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Models of Putative (AH)G(AH)G Nucleobase Quartets.

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Communications
Purine Quartets
DOI: 10.1002/anie.200500896
Models of Putative (AH)G(AH)G Nucleobase
Quartets**
Pilar Amo-Ochoa, Pablo J. Sanz Miguel, Patrick Lax,
Ins Alonso, Michael Roitzsch, Flix Zamora,* and
Bernhard Lippert*
The existence of homo(nucleobase) quartets such as those of
guanine (G), adenine (A), thymine (T), and uracil (U) in
multistranded nucleic acid structures is well-established, and
the awareness of the potential relevance of such quartets (also
known as tetrads) in biology and medicine is steadily
increasing.[1?3] Guanine quartets (G4) can be formed through
the folding of an individual single-stranded oligonucleotide or
through the association of either four single-stranded oligo[*] Dr. F. Zamora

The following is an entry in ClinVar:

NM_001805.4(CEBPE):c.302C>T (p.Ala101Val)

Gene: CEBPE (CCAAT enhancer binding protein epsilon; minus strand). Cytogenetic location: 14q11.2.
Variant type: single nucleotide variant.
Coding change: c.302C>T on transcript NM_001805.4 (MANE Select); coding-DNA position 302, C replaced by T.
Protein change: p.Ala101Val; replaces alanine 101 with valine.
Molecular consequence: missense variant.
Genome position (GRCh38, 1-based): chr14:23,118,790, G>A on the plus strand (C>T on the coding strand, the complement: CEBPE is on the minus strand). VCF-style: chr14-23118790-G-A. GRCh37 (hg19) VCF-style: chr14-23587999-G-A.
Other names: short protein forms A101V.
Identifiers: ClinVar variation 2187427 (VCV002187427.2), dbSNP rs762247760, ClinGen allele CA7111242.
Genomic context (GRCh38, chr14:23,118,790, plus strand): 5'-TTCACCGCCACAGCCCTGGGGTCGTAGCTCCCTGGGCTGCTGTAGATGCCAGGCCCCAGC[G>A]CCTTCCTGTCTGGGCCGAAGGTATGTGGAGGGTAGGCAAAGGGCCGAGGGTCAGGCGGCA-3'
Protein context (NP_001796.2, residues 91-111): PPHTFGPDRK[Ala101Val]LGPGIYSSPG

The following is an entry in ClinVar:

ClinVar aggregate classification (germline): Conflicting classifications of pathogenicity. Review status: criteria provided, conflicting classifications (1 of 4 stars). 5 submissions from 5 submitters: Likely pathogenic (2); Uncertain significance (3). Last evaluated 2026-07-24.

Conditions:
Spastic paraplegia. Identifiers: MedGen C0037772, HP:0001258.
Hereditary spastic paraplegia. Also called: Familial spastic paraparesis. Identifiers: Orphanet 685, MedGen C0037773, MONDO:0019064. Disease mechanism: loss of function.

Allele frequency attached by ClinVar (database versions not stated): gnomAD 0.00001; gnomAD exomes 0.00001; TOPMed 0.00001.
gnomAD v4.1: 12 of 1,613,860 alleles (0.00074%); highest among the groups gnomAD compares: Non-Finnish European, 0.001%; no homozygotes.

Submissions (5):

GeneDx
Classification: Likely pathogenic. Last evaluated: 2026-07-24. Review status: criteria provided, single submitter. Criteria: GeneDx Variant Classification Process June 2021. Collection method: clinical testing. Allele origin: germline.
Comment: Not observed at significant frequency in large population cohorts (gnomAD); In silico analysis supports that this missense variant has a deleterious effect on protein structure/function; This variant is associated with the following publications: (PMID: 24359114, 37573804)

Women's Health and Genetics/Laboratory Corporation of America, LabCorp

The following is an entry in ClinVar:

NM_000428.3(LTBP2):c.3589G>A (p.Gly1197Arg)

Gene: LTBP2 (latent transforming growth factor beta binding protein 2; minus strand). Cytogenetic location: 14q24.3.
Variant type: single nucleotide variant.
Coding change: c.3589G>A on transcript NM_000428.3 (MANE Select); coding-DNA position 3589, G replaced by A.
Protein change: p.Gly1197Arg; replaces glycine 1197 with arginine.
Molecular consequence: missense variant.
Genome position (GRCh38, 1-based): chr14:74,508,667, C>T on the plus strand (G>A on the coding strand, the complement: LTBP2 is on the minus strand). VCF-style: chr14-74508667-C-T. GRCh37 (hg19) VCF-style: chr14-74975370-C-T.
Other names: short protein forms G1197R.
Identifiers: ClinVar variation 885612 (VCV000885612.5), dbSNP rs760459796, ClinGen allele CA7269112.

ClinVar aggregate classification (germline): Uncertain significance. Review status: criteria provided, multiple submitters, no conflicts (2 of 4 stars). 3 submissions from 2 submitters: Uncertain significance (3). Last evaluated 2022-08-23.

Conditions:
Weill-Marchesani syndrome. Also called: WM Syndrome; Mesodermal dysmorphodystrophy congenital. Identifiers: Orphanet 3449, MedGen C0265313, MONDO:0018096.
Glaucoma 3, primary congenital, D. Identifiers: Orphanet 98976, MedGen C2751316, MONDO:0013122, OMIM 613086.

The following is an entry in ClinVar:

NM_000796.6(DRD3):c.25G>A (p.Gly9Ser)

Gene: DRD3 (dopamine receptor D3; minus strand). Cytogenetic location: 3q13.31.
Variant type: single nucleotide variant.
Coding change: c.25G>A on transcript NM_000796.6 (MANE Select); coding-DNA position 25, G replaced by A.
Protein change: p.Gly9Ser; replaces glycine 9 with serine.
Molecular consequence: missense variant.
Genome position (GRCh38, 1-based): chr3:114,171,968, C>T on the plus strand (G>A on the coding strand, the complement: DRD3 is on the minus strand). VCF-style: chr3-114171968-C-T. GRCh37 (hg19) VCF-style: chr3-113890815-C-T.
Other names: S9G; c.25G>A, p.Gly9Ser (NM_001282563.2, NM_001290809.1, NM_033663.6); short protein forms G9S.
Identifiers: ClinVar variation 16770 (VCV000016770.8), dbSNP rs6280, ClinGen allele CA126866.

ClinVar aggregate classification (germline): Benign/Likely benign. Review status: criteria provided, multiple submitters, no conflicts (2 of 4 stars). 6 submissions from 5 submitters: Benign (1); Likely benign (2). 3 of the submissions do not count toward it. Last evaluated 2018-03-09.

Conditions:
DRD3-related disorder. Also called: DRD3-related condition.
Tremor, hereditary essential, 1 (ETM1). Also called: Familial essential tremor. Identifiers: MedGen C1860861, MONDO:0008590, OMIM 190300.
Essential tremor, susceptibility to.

Departamento de Qumica Inorg"nica
Universidad Aut'noma de Madrid
28049 Madrid (Spain)
Fax:(+34) 91-497-4833
E-mail: felix.zamora@uam.es
Dipl.-Chem. P. J. Sanz Miguel, Dipl.-Chem. P. Lax,
Dipl.-Chem. M. Roitzsch, Prof. B. Lippert
Fachbereich Chemie
Universit?t Dortmund
44221 Dortmund (Germany)
Fax: (+ 49) 231-755-3797
E-mail: bernhard.lippert@uni-dortmund.de
Dr. P. Amo-Ochoa
Departamento de Tecnologa Industrial
Universidad Alfonso X ?El Sabio?
28691 Villanueva de la CaGada, Madrid (Spain)
Dr. I. Alonso
Departamento de Qumica Org"nica
Universidad Aut'noma de Madrid
28049 Madrid (Spain)
[**] We thank the Deutsche Forschungsgemeinschaft, the Fonds der
Chemischen Industrie, UAM (CS13-541A-9-640), and MAT (200405589-C02-02) for financial support, and CJsar Pastor for his
contribution to the solution of the structure of 1.
AH = adeninium ion, G = guanine.
Supporting information for this article is available on the WWW
under http://www.angewandte.org or from the author.
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Chemie
nucleotides, two hairpins, or two cyclic oligonucleotides. The
exceptional stability of G4 quartets facilitates the formation of
further quartets through stacking. This also applies to mixed
nucleobase quartets such as CGCG,[1] TATA,[2a] and even
GCAT.[4] Surprisingly, the existence of AGAG quartets is still
controversial[5] despite the observation and characterization
of four different AG mispair types in nucleic acid structures.[6]
Herein, we report the X-ray crystal structure analyses of